According to a vast array of evidence, movie producer Harvey Weinstein is not a good man. After all, dozens of women have accused him of abuses ranging from pressuring women into sexual activity in exchange for movie roles to forcible sexual assault. But Weinstein also isn't a sex trafficker, under popular or legal conceptions of the term. And treating him as such is both an insult to actual victims of forced prostitution and a dangerous precedent to set.
Nonetheless, a federal judge has ruled that a class action lawsuit accusing Weinstein of sex trafficking may proceed. The civil suit, first filed in 2017, involves 10 named defendants seeking damages for events that allegedly occurred from 2004-2013.
On Thursday, U.S. Judge Alvin K. Hellerstein dismissed all but one of the claims in the 18-count lawsuit, including all claims against defendants other than Weinstein (The Weinstein Company, Miramax Films, The Walt Disney Company, and others had also been named). However, Hellerstein denied Weinstein's motion to dismiss the claim brought against him for alleged violations of the Trafficking Victims Protection Act (TVPA) of 2000.
The TVPA created a new federal criminal category for trafficking in persons, an umbrella offense that includes forced labor (a.k.a. labor trafficking); forced or coerced prostitution (a.k.a. sex trafficking); and any prostitution involving anyone under 18 years old (a.k.a. child sex trafficking). Over the past two decades, well-intentioned fervor for fighting these horrific happenings has ballooned into a massive mandate to stop all prostitution, even when it's between consenting adults. (Just look at the Florida massage parlor stings that ensnared Patriots' owner Robert Kraft for one recent example.)
And lately, we're seeing a new distortion: "sex trafficking" being used as a catch-all criminal charge against anyone accused of any sort of bad sexual behavior or alleged sexual crimes.
Actress Allison Mack and other members of the NXIVM "empowerment group"/cult were indicted on federal sex trafficking charges last year, even though no one in the group alleges any sort of prostitution happening. In both the NXIVM case and this one, proposing sexual activity that may be beneficial beyond the sex itself is enough groundwork for a sex trafficking claim.
In the NXIVM case, the feds claimed that Mack was guilty of sex trafficking because she tried to persuade some female members to sleep with the group's leader, Keith Raniere, and may have moved up the NXIVM ranks or received other in-group benefits if they did.
In the suit against Weinstein, defendants say that he promised them film opportunities or career advancement if they engaged in sexual acts with him; that he assaulted or attempted to assault them when they refused; and that because Weinstein's handlers and employees sometimes coordinated meetings between him and defendants, they were all part of a sex-trafficking enterprise together. Weinstein is apparently the "john" in this scenario, the women both the victims of trafficking and the recipient of its rewards (so, both victim and trafficker); and those who helped with Weinstein's scheduling are accomplices.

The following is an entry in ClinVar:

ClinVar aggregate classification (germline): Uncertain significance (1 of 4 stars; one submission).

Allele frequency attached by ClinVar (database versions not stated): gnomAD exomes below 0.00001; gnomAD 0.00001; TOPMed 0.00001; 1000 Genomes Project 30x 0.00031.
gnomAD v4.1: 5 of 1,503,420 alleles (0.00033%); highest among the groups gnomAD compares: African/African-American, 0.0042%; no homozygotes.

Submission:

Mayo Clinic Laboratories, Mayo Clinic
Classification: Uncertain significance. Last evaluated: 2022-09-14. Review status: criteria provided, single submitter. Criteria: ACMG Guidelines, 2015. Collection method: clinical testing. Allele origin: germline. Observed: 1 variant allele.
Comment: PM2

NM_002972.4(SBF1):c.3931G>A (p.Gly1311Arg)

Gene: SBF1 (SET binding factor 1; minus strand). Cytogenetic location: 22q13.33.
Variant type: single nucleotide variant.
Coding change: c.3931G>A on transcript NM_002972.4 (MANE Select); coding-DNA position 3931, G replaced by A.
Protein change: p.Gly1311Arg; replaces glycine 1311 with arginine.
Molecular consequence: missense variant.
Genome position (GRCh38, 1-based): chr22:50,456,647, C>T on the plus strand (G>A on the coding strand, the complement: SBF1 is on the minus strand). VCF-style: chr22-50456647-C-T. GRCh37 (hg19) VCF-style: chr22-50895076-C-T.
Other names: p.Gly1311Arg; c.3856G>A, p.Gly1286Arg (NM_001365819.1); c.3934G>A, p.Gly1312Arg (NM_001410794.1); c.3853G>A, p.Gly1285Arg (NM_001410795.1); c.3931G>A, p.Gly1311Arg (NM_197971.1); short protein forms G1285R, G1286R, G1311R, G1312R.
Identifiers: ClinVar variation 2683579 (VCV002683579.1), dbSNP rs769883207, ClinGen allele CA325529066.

It makes no sense.
Sexual assault and rape are bad enough on their own, of course. So why the need to force these cases into a framework that doesn't fit?
Because the sex trafficking framework allows for a lot more prosecutorial possibilities. Anyone who is even remotely aware of potential trafficking can be wrapped into racketeering, money laundering, and conspiracy counts, which isn't the case with sexual assault or rape charges. A rape case against Weinstein couldn't have snared Disney, too. Nor could Allison Mack and others be indicted if Raniere was simply accused of assault.
"Sex traffickers" can be sued in federal court, while cases against rapists must go to state court. Sex trafficking convictions bring an array of mandatory fees and fines for both the government and victims; sexual assault charges do not. And proving that someone powerful offered commercial benefits for sex may prove easier than proving assault took place, especially if many years have passed.
Plus, sex trafficking is such a buzzword that cases employing it are guaranteed to get more attention.
But it's one hell of a slippery slope. If cases like these succeed, we can expect to see a whole lot more trumped-up trafficking cases, which could not only lead to unjust outcomes for those accused but also take resources away from prosecuting cases of labor exploitation and sexual abuse. Nobody will be helped by us further blurring the definitions and boundaries around things like sex trafficking, sexual assault, rape, prostitution, coercion, and consent.